Honda U3-X - Click above for high-res image gallery

If you happen to be around New York City in the next few days or in Detroit for the SAE World Congress next week, you can check out the Honda's fascinating U3-X in person. The U3-X is personal mobility unicycle that can stabilize itself and propel itself in any direction simply by the rider shifting their weight a bit. Right now, its practical applications are very limited, but there is some pretty cool technology inside, especially the wheel mechanism dubbed Honda Omni Traction (HOT).

We had a chance to try out the U3-X and learn more about it last fall when we visited the Honda R&D center after the Tokyo Motor Show. The U3-X will be at the Marriott Marquis Hotel until March 8 and then in Detroit from April 13 to 15.

[Source: Honda]


First U.S. Demonstration of Honda U3-X Personal Mobility Prototype in New York
Experimental device to be demonstrated for U.S. media in New York and at the 2010 SAE World Congress in Detroit

04/06/2010 - NEW YORK -

Honda today held the first U.S. demonstration of the company's U3-X personal mobility prototype, first introduced at the Tokyo Motor Show in October of last year. The three-day debut event will run through April 8 at the New York Marriott Marquis Hotel in Times Square. A second demonstration will be held April 13-15, at the 2010 Society of Automotive Engineers (SAE) World Congress in Detroit, Michigan.

With U3-X Honda rethinks the concept of personal mobility, providing the rider with freedom of movement in any direction - forward, backward, sideways and diagonally - by simply leaning slightly in the desired direction. The lightweight and compact one-wheeled device also features a foldable seat and retractable footrests. A lithium-ion battery pack provides power for up to one-hour of use and can be recharged by plugging in to a conventional household or office 120-volt power outlet.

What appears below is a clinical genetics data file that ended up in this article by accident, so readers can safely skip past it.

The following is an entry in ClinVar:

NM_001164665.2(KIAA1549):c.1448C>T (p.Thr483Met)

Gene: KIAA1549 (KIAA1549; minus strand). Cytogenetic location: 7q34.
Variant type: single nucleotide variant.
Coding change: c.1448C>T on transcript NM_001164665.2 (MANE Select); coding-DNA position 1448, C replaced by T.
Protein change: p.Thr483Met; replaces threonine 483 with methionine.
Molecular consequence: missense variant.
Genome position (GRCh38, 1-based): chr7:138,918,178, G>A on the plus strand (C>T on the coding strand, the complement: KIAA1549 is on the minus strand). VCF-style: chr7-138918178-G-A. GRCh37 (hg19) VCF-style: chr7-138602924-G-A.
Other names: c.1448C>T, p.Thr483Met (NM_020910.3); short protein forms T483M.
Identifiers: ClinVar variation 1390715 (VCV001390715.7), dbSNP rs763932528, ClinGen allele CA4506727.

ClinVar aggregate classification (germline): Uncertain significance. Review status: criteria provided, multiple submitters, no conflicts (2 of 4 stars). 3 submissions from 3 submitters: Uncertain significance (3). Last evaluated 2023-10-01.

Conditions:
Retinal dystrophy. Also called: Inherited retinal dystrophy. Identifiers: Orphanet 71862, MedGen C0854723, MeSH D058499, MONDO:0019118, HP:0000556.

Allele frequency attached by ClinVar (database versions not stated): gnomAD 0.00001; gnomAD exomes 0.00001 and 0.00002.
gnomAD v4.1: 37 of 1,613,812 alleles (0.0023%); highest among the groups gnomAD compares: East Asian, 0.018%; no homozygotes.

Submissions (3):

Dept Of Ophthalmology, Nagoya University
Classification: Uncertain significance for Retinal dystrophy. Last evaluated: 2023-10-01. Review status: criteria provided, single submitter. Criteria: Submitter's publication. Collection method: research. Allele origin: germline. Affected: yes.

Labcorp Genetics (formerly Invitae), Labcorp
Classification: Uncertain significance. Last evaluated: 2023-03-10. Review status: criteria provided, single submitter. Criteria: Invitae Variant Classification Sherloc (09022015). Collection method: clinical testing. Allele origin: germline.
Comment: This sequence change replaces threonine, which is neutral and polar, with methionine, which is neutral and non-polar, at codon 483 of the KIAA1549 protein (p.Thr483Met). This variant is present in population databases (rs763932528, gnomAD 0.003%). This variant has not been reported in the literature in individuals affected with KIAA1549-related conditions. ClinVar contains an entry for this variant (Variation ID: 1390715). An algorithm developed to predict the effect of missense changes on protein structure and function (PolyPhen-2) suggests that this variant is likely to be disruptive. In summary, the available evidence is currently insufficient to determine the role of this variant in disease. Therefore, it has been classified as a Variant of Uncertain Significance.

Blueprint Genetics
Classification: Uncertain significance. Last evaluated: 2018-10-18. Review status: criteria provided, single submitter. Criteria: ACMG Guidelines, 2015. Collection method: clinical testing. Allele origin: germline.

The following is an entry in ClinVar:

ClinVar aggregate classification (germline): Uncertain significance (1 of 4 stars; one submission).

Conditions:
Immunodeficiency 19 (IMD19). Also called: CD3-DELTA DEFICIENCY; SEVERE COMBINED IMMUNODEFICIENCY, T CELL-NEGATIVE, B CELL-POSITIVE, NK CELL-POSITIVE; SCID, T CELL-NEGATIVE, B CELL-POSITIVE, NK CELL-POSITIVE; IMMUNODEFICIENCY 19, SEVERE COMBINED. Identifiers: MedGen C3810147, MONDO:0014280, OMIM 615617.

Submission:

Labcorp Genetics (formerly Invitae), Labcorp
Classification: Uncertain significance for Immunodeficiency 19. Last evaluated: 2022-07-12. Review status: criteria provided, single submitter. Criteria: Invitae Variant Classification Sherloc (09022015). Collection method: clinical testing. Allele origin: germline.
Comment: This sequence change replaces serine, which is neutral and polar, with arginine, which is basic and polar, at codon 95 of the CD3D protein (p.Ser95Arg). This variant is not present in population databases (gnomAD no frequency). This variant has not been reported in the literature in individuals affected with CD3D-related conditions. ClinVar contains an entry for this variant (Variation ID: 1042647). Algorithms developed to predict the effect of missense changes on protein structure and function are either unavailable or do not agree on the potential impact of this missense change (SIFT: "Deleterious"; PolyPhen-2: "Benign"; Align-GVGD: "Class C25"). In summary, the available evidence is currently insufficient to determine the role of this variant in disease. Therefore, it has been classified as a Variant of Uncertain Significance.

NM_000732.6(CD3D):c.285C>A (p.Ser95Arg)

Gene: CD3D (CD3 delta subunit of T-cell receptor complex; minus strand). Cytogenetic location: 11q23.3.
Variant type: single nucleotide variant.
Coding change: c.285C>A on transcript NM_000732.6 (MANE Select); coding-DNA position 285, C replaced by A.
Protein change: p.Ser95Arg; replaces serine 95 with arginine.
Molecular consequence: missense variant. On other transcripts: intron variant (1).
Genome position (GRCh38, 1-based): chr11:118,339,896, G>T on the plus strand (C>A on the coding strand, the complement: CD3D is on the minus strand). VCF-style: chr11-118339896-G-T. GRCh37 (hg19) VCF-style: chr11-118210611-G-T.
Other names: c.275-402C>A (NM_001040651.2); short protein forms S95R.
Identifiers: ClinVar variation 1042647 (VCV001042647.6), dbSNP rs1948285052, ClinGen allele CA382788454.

Weighing roughly 22 pounds, U3-X uses an advanced Honda proprietary balance-control system which derives from its research into human walking dynamics for the development of the ASIMO bi-pedal humanoid robot. To realize full freedom of movement in all directions, the U3-X also employs the world's first omni-directional driving wheel system (Honda Omni Traction Drive System) which utilizes a series of concentrically mounted wheels - a larger, forward and backward moving inner wheel and a series of smaller sideways moving outer wheels. Diagonal motion is achieved when both forward and sideways moving wheels operate in tandem.

In addition, the compact size and one-wheel-drive design of U3-X was intended to provide user-friendly and pedestrian-friendly operation with low-mounted foot pedals that make it easy for the rider to reach the ground, and a seat height that places the rider at approximately the same eye-level as other people.

As a company that values mobility, Honda began research into robotics in 1986 and walking devices in 1999, culminating in the development of ASIMO, the world's most advanced bi-pedal humanoid robot. The cumulative study of human walking and balance control has also led to the development of numerous other experimental technologies including the U3-X personal mobility device as well as Honda's Stride Management Assist and Bodyweight Support Assist walking assist devices -- all geared toward further advancing human mobility through technological innovation.

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